Canada Has A Children’s Activity Book That Teaches Them About Human Euthanasia

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Death is a difficult subject for anyone. Adults still have difficulty when a loved one dies, but children don’t really understand death. Human euthanasia, what they call Medical Assistance in Dying (MAiD), is legal in Canada, so they think it’s a good idea to teach kids all about it with an activity book.

The Medical Assistance in Dying Activity Book is described as being for children ages 6–12.  Parents can access the activity book, that teaches children exactly how their human loved one is euthanized, at the Canadian Virtual Hospice. There, a parent can find a downloadable .pdf of the book.

Here is what children can learn:

“The three medicines work like this: The first medicine makes the person feel very relaxed and fall asleep. They may yawn or snore or mumble.”

Then, “The second medicine causes a “coma.” A coma looks like sleep but is much deeper than regular sleep. The person will not wake up or be bothered by noise or touch.”

Finally, “The third medicine makes the person’s lungs stop breathing and then their heart stops beating. Because of the coma, the person does not notice this happening and it does not hurt. When their heart and lungs stop working, their body dies. It will not start working again. This often happens in just a few minutes, but sometimes (rarely) it can take hours.”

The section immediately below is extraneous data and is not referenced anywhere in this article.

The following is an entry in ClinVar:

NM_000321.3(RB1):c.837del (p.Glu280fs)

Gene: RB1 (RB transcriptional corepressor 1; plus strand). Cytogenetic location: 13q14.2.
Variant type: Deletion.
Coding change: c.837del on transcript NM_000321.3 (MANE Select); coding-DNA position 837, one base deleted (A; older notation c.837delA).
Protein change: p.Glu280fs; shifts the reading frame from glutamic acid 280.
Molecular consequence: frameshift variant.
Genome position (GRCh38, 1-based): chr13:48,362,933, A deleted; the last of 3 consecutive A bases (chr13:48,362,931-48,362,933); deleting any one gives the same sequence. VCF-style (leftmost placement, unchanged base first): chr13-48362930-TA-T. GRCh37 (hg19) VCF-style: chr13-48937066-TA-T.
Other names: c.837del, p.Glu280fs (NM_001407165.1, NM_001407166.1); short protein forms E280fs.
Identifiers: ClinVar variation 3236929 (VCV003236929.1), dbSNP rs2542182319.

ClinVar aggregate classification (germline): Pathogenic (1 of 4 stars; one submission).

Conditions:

In case you aren’t aware of the liberal Canadian government’s push to let people die if they want to, this will be quite eye-opening:

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Courtesy of The Faytene Show via YouTube.com

In 2016 Canada’s liberal Prime Minister, Justin Trudeau, made human euthanasia much easier to get if you wanted to die. Canada has some of the “loosest laws in the world” on the procedure. And Trudeau has loosened those laws even more since 2016. There is even a push to allow disabled children to choose to be euthanized.

The children’s activity book about euthanasia teaches that children probably shouldn’t try to change their loved one’s mind about the procedure since the loved one has thought long and hard about it. Sadly for those people, [p]alliative care and appropriate emotional and psychological interventions can overcome suicide ideation in the seriously ill and disabled,” but palliative care is only accessible to 15% of Canadians.

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Liberal Prime Minister Justin Trudeau’s approach to death in Canada is much like how we treat dogs and cats here in the United States. But most people only euthanize a beloved pet when there are no other reasonable alternatives. Trudeau is making it easier and easier to just choose death as the way out, for the people of Canada, even for those without terminal illnesses. What is your position on medical assistance in dying? Should it be taught to children as a viable option?

Stacey Warner

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